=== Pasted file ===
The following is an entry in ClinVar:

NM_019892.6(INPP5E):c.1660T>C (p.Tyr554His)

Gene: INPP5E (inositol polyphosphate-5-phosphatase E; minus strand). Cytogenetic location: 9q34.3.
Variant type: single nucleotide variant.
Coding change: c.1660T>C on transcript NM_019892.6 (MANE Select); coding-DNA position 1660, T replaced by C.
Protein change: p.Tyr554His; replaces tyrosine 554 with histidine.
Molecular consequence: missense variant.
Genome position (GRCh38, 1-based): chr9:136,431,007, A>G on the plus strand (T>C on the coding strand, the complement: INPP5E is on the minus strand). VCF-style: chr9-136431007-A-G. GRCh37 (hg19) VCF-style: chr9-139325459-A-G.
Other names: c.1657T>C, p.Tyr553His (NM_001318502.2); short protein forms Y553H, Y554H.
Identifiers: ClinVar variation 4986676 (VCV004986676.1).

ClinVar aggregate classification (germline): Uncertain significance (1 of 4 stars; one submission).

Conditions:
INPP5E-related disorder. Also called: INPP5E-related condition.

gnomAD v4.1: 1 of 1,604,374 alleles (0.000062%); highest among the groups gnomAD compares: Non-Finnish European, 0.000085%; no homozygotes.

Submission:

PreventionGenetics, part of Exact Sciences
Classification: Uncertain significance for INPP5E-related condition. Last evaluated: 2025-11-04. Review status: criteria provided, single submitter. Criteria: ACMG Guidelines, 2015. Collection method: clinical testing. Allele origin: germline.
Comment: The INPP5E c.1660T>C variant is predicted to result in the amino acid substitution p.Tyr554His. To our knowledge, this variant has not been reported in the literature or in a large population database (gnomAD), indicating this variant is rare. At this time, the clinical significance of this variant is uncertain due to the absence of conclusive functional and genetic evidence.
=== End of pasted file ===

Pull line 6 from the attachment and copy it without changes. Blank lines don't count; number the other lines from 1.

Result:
Protein change: p.Tyr554His; replaces tyrosine 554 with histidine.